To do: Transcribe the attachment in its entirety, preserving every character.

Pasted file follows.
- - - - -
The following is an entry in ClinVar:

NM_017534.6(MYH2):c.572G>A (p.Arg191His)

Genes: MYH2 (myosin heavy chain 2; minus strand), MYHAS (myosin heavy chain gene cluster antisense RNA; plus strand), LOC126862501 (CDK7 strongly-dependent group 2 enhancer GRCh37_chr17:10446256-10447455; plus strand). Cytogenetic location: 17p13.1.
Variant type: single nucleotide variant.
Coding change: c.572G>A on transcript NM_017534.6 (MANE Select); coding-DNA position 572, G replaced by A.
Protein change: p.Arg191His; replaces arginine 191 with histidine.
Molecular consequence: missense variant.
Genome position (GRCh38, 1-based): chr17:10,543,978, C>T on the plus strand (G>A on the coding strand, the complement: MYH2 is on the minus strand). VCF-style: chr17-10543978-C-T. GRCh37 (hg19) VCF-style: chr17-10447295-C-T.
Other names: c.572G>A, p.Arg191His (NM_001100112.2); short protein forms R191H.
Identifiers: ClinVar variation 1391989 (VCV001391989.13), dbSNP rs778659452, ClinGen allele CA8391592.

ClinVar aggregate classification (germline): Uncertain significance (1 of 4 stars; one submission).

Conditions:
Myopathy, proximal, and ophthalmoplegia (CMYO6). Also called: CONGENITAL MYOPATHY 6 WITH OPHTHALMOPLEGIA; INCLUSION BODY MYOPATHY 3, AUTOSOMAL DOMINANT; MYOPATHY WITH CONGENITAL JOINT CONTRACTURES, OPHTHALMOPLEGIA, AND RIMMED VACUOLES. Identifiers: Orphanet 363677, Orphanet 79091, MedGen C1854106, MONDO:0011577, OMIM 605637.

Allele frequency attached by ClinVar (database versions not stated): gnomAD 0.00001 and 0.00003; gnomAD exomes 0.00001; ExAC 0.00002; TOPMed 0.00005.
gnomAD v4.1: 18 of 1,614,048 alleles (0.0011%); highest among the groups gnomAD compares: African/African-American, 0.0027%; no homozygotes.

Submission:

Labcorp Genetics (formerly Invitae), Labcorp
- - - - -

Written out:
The following is an entry in ClinVar:

NM_017534.6(MYH2):c.572G>A (p.Arg191His)

Genes: MYH2 (myosin heavy chain 2; minus strand), MYHAS (myosin heavy chain gene cluster antisense RNA; plus strand), LOC126862501 (CDK7 strongly-dependent group 2 enhancer GRCh37_chr17:10446256-10447455; plus strand). Cytogenetic location: 17p13.1.
Variant type: single nucleotide variant.
Coding change: c.572G>A on transcript NM_017534.6 (MANE Select); coding-DNA position 572, G replaced by A.
Protein change: p.Arg191His; replaces arginine 191 with histidine.
Molecular consequence: missense variant.
Genome position (GRCh38, 1-based): chr17:10,543,978, C>T on the plus strand (G>A on the coding strand, the complement: MYH2 is on the minus strand). VCF-style: chr17-10543978-C-T. GRCh37 (hg19) VCF-style: chr17-10447295-C-T.
Other names: c.572G>A, p.Arg191His (NM_001100112.2); short protein forms R191H.
Identifiers: ClinVar variation 1391989 (VCV001391989.13), dbSNP rs778659452, ClinGen allele CA8391592.

ClinVar aggregate classification (germline): Uncertain significance (1 of 4 stars; one submission).

Conditions:
Myopathy, proximal, and ophthalmoplegia (CMYO6). Also called: CONGENITAL MYOPATHY 6 WITH OPHTHALMOPLEGIA; INCLUSION BODY MYOPATHY 3, AUTOSOMAL DOMINANT; MYOPATHY WITH CONGENITAL JOINT CONTRACTURES, OPHTHALMOPLEGIA, AND RIMMED VACUOLES. Identifiers: Orphanet 363677, Orphanet 79091, MedGen C1854106, MONDO:0011577, OMIM 605637.

Allele frequency attached by ClinVar (database versions not stated): gnomAD 0.00001 and 0.00003; gnomAD exomes 0.00001; ExAC 0.00002; TOPMed 0.00005.
gnomAD v4.1: 18 of 1,614,048 alleles (0.0011%); highest among the groups gnomAD compares: African/African-American, 0.0027%; no homozygotes.

Submission:

Labcorp Genetics (formerly Invitae), Labcorp